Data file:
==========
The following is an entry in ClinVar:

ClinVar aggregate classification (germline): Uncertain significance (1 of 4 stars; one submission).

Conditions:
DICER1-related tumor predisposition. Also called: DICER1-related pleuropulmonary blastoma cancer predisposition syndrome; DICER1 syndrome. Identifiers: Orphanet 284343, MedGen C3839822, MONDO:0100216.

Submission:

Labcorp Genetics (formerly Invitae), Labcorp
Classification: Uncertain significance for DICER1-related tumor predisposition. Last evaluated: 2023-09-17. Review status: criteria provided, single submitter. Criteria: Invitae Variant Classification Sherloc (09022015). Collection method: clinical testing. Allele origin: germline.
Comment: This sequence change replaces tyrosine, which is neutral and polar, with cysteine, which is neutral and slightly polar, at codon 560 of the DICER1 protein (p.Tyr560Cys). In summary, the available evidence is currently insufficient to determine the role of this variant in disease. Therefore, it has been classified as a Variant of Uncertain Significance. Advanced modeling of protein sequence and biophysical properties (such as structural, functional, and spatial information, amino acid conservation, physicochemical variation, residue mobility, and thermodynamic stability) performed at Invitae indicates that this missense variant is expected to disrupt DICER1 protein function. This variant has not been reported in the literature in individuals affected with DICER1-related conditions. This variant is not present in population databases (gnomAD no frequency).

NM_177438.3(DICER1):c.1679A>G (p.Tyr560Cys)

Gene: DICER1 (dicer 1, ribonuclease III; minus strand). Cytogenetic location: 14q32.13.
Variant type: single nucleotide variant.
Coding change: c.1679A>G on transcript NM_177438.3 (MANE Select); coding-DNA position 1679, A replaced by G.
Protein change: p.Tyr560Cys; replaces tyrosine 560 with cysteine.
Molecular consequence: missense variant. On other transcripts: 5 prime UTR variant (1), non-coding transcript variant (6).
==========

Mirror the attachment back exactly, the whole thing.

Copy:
The following is an entry in ClinVar:

ClinVar aggregate classification (germline): Uncertain significance (1 of 4 stars; one submission).

Conditions:
DICER1-related tumor predisposition. Also called: DICER1-related pleuropulmonary blastoma cancer predisposition syndrome; DICER1 syndrome. Identifiers: Orphanet 284343, MedGen C3839822, MONDO:0100216.

Submission:

Labcorp Genetics (formerly Invitae), Labcorp
Classification: Uncertain significance for DICER1-related tumor predisposition. Last evaluated: 2023-09-17. Review status: criteria provided, single submitter. Criteria: Invitae Variant Classification Sherloc (09022015). Collection method: clinical testing. Allele origin: germline.
Comment: This sequence change replaces tyrosine, which is neutral and polar, with cysteine, which is neutral and slightly polar, at codon 560 of the DICER1 protein (p.Tyr560Cys). In summary, the available evidence is currently insufficient to determine the role of this variant in disease. Therefore, it has been classified as a Variant of Uncertain Significance. Advanced modeling of protein sequence and biophysical properties (such as structural, functional, and spatial information, amino acid conservation, physicochemical variation, residue mobility, and thermodynamic stability) performed at Invitae indicates that this missense variant is expected to disrupt DICER1 protein function. This variant has not been reported in the literature in individuals affected with DICER1-related conditions. This variant is not present in population databases (gnomAD no frequency).

NM_177438.3(DICER1):c.1679A>G (p.Tyr560Cys)

Gene: DICER1 (dicer 1, ribonuclease III; minus strand). Cytogenetic location: 14q32.13.
Variant type: single nucleotide variant.
Coding change: c.1679A>G on transcript NM_177438.3 (MANE Select); coding-DNA position 1679, A replaced by G.
Protein change: p.Tyr560Cys; replaces tyrosine 560 with cysteine.
Molecular consequence: missense variant. On other transcripts: 5 prime UTR variant (1), non-coding transcript variant (6).